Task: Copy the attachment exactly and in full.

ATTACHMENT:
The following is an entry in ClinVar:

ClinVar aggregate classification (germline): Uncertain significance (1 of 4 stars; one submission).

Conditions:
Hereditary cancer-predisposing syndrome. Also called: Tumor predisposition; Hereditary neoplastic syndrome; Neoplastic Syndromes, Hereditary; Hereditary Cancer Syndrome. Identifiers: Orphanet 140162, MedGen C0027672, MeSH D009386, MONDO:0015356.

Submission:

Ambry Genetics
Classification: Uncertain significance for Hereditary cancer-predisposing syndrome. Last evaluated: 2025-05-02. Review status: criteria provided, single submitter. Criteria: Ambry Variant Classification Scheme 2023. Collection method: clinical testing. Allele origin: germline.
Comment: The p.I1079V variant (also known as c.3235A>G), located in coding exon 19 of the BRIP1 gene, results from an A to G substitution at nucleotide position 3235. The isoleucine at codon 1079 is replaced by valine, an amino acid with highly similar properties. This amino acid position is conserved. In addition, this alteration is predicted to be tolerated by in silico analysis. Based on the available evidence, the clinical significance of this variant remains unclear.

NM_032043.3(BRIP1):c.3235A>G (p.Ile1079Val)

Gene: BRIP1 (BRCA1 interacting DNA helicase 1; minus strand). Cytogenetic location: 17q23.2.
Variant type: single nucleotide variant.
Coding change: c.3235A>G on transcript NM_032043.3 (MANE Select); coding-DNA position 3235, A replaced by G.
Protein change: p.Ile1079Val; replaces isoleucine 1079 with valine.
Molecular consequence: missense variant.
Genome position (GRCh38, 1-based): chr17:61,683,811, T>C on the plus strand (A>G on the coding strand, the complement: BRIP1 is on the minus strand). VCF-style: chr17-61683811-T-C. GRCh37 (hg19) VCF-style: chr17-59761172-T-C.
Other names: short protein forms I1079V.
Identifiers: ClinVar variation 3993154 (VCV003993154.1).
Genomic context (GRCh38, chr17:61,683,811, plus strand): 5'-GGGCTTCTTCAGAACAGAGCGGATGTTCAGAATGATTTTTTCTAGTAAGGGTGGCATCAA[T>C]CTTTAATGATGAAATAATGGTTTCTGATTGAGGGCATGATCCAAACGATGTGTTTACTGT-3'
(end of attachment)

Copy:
The following is an entry in ClinVar:

ClinVar aggregate classification (germline): Uncertain significance (1 of 4 stars; one submission).

Conditions:
Hereditary cancer-predisposing syndrome. Also called: Tumor predisposition; Hereditary neoplastic syndrome; Neoplastic Syndromes, Hereditary; Hereditary Cancer Syndrome. Identifiers: Orphanet 140162, MedGen C0027672, MeSH D009386, MONDO:0015356.

Submission:

Ambry Genetics
Classification: Uncertain significance for Hereditary cancer-predisposing syndrome. Last evaluated: 2025-05-02. Review status: criteria provided, single submitter. Criteria: Ambry Variant Classification Scheme 2023. Collection method: clinical testing. Allele origin: germline.
Comment: The p.I1079V variant (also known as c.3235A>G), located in coding exon 19 of the BRIP1 gene, results from an A to G substitution at nucleotide position 3235. The isoleucine at codon 1079 is replaced by valine, an amino acid with highly similar properties. This amino acid position is conserved. In addition, this alteration is predicted to be tolerated by in silico analysis. Based on the available evidence, the clinical significance of this variant remains unclear.

NM_032043.3(BRIP1):c.3235A>G (p.Ile1079Val)

Gene: BRIP1 (BRCA1 interacting DNA helicase 1; minus strand). Cytogenetic location: 17q23.2.
Variant type: single nucleotide variant.
Coding change: c.3235A>G on transcript NM_032043.3 (MANE Select); coding-DNA position 3235, A replaced by G.
Protein change: p.Ile1079Val; replaces isoleucine 1079 with valine.
Molecular consequence: missense variant.
Genome position (GRCh38, 1-based): chr17:61,683,811, T>C on the plus strand (A>G on the coding strand, the complement: BRIP1 is on the minus strand). VCF-style: chr17-61683811-T-C. GRCh37 (hg19) VCF-style: chr17-59761172-T-C.
Other names: short protein forms I1079V.
Identifiers: ClinVar variation 3993154 (VCV003993154.1).
Genomic context (GRCh38, chr17:61,683,811, plus strand): 5'-GGGCTTCTTCAGAACAGAGCGGATGTTCAGAATGATTTTTTCTAGTAAGGGTGGCATCAA[T>C]CTTTAATGATGAAATAATGGTTTCTGATTGAGGGCATGATCCAAACGATGTGTTTACTGT-3'